Sunglasses are essential for everyone. But if you have glaucoma, they have added benefits. Sunglasses can slow the progression of your symptoms, help you see more clearly, and ease discomfort from
TheraSpecs indoor glaucoma glasses and outdoor glaucoma sunglasses are a natural source of relief for light sensitivity. The TheraSpecs tint—which has been proven effective for other eye-related conditions (such as blepharospasm)—blocks the part of light that can be most painful for a person with glaucoma.
Glaucoma – Yellow or gray/green will aid in glare control. Yellow or green will offer general comfort for your eyes while outdoors. Yellow, amber, and orange will enhance contrast for day to day activities.
One of the biggest side effects of glaucoma-related photophobia is glare sensitivity that can be worsened by sunlight as well as fluorescents, LED or other artificial light. This makes it difficult for patients to perform normal activities of living such as driving at night and going outside.
Glaucoma can make eyes sensitive to light and glare. Sunglasses are an easy solution that makes life more comfortable when outdoors, while also providing critical protection from the sun's damaging ultraviolet (UV) rays.
8 Loss of vision in glaucoma has been traditionally described as “tunnel vision” or as if “looking through a straw” (courtesy: National Eye Institute and National Institutes of Health). Loss of peripheral vision for 1 eye indicates diminished vision toward the edges of the VF of that eye (Figures 2A and 2B).
There is no cure (yet) for glaucoma, but if it's caught early, you can preserve your vision and prevent vision loss. Taking action to preserve your vision health is key.
High trans fats have been proven to cause damage to the optic nerve. Time to cut out fried foods, baked goods and any product with an ingredient list that includes hydrogenated or partially hydrogenated oils. Saturated foods that include red meat, beef, lard, shortening and oils can also worsen glaucoma.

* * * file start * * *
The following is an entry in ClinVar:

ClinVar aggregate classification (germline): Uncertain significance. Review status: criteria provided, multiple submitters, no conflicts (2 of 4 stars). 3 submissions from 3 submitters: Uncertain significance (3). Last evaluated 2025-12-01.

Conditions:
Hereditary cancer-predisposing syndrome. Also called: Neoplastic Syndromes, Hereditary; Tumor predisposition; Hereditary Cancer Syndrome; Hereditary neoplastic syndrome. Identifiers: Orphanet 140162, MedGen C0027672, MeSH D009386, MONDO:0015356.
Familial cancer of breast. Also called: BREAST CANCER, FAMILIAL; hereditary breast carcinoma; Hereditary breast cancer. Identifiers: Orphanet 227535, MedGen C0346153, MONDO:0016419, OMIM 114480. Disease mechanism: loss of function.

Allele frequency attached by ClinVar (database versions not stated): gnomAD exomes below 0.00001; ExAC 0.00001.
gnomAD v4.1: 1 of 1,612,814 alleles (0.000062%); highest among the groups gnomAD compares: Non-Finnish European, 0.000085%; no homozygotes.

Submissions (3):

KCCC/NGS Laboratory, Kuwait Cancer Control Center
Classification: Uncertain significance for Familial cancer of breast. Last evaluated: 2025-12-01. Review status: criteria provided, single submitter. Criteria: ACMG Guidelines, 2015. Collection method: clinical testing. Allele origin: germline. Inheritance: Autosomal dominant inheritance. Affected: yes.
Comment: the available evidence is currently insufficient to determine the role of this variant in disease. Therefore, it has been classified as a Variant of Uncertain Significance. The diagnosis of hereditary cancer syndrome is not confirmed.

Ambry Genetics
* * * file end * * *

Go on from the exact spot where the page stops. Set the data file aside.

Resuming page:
Light sensitivity (or photophobia) and glare are common problems for glaucoma patients, often making outdoor activities and driving more difficult. Light sensitivity is a result of the pressure build-up in the eyes that is characteristic of glaucoma.
Unfortunately, we don't know of any pair of glasses that can protect your eye health from further glaucoma damage. However, there are glasses that could help you deal with the effects of glaucoma on your daily life.
TheraSpecs® are the best glasses for individuals with light sensitivity, blending frame protection with precision-tinted lenses. Based on decades of published research on FL-41 glasses, TheraSpecs lenses block the bad light to provide natural photophobia relief for light sensitive eyes.
You should wear polarized sunglasses, and polarized sunglasses have the effect of UV protection against glare, which can better protect your eyes for patients with glaucoma. If accompanied by problems such as myopia, transparent blue glasses should be worn, they cannot take colored glasses.
Prescription eye drops are the most common treatment. They lower the pressure in your eye and prevent damage to your optic nerve. Laser treatment. To lower your eye pressure, doctors can use lasers to help the fluid drain out of your eye.
Many people assume that 'using your eyes' can worsen your glaucoma. Reading, watching TV or using your phone or computer does not have any impact on your glaucoma.
One of the major risk factors is eye pressure. An abnormality in the eye's drainage system can cause fluid to build up, leading to excessive pressure that causes damage to the optic nerve.
Drinking a quart of water in less than five minutes has been shown to increase intraocular pressure; instead, advise your patients to drink small amounts of water often to stay hydrated.
Some of the newer medications on the market are eye drops called VYZULTA (latanoprostene bunod ophthalmic solution) and Rhopressa (netarsudil ophthalmic solution). VYZULTA is a modification of a current class of medications currently used to treat glaucoma – the prostaglandin analogs.
On an average, untreated Glaucoma takes around 10-15 years to advance from early damage to total blindness. With an IOP (Intraocular Pressure) of 21-25 mmHg it takes 15 yrs to progress, an IOP of 25-30 mmHg around seven years and pressure more than 30 mmHg takes three years.
Absolutely. The aim of treating patients with glaucoma is for them to be able to maintain their quality of life and live as normally as possible. Patients with glaucoma have a normal life expectancy and, with treatment, can carry out activities as they did before diagnosis.